The views and opinions expressed in this blog are mine personally and are not necessarily representative of current or former employers.
How Snow White Changed My Life
OK, life change is a stretch, but Snow and some of her peer princesses did remind me of a critical aspect of leadership—creating special moments. In the case of Disney, it’s “where dreams come true.” For my Starbucks aficionados, it’s, “Handcrafted beverages are the secret to making life better.”
Five years ago, I added “create perfect moments” to my personal strategic plan. It’s one technique to help ensure “creating perfect moments” moves from bench to bedside. In the big things of my life, this has worked well, but not the common everyday stuff of earth.
While in Orlando recently, I spent time exploring Disney’s Epcot. Just for fun — and to make my wife and 20-year-old daughter smile — I decided to grab a photo op with Snow White.
Was my pride ever challenged! There I was, sandwiched between animated toddlers and star-struck preteens, in line to take a pic with Ms. Purity herself. Seemed everyone was dressed like a princess except me. I stood close to one toddler hoping passersby would think I was part of her family. Heaven forbid someone I knew might see me standing in line at Disney for a personal princess pic.
My turn came. I sheepishly held my arm out for Snow White. My friend took the pic.
I was ready to run, but Snow would not let me go. Help! She turned, looked me in the eye, and engaged me in conversation. I was pulling away, but she kept me there. It was longer than a moment, but not excessive, maintaining eye contact the entire time. As if someone just discovered my hand in the cookie jar, I was about to break out in a nervous sweat.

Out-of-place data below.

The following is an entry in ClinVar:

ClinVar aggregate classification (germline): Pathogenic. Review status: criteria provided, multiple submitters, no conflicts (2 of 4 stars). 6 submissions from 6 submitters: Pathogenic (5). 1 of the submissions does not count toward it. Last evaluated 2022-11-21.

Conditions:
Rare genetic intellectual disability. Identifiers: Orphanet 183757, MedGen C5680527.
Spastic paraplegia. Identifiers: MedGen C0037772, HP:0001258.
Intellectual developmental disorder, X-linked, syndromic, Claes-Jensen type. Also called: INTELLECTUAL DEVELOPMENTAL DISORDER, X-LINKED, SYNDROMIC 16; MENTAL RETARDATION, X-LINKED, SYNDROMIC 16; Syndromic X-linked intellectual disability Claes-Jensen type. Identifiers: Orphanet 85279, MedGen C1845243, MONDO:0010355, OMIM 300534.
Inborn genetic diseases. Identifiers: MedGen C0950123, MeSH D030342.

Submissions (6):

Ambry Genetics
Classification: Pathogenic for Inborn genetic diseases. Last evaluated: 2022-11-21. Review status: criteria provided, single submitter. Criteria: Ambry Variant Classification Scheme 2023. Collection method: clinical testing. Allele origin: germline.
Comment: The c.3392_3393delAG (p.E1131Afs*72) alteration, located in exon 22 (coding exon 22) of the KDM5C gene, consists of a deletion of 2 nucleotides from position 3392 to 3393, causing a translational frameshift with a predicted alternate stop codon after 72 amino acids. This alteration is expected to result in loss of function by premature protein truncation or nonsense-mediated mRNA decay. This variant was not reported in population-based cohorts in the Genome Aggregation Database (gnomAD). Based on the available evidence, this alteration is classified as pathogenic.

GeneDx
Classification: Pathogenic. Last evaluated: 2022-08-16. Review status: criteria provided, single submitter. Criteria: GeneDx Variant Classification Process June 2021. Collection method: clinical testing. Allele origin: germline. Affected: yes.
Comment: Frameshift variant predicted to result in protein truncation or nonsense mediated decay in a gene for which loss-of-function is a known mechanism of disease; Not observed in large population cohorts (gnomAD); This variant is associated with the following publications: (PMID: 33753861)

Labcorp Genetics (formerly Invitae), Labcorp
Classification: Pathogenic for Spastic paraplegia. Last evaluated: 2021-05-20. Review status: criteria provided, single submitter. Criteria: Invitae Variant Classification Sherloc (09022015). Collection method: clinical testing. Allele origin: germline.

I texted the pic to my wife and daughter and they both replied ROTFL. So when I saw Sleeping Beauty, I stepped in line again.
This time, I carefully observed all the interactions between the princess and her devotees. Miss Beauty held eye contact with every fan and engaged in brief conversation.
My turn came, and though I tried to pull away, she clung to my arm until we talked. Awkward, yes, but so enlightening. Ditto with Belle, Cinderella, and last but not least, Ariel. They were indeed making dreams come true for their fans. They made me feel important.
How can we take something as simple and yet profound as a Disney princess engagement formula and put it into practice ourselves? How can we allow this to become a natural part of who we are?
As leaders, we are so rushed. I preach to myself here. We walk past our staff with nary an acknowledgement. When we do stop to talk, we are thinking about the meeting we are headed to.
On one hand, we claim that the right people in the right places are our most valuable assets. But do we give them the gift of our time, fully present, even for just a minute? This proves a contradiction in our leadership.
Since my return from Disney, I’ve been doubling down on creating special moments, this time with my staff. I am making sure every interaction, however brief, is meaningful. Eye contact. Genuine interest. While the other person may be rushed, I will remind myself that my agenda is their agenda, and my role as a leader is to serve them. True, not every person will want the time, but for those who do, I am there.
Before the end of my final day at Disney, I was looking for the next princess. Why? Because I enjoyed the way they made me feel. Special. If a princess can do this for strangers, we can do it for those we serve. Pics or no pics.
Create special moments.
Ed Marx is a CIO currently working for a large integrated health system. Ed encourages your interaction through this blog. Add a comment by clicking the link at the bottom of this post. You can also connect with him directly through his profile pages on social networking sites LinkedIn and Facebook and you can follow him via Twitter — user name marxists.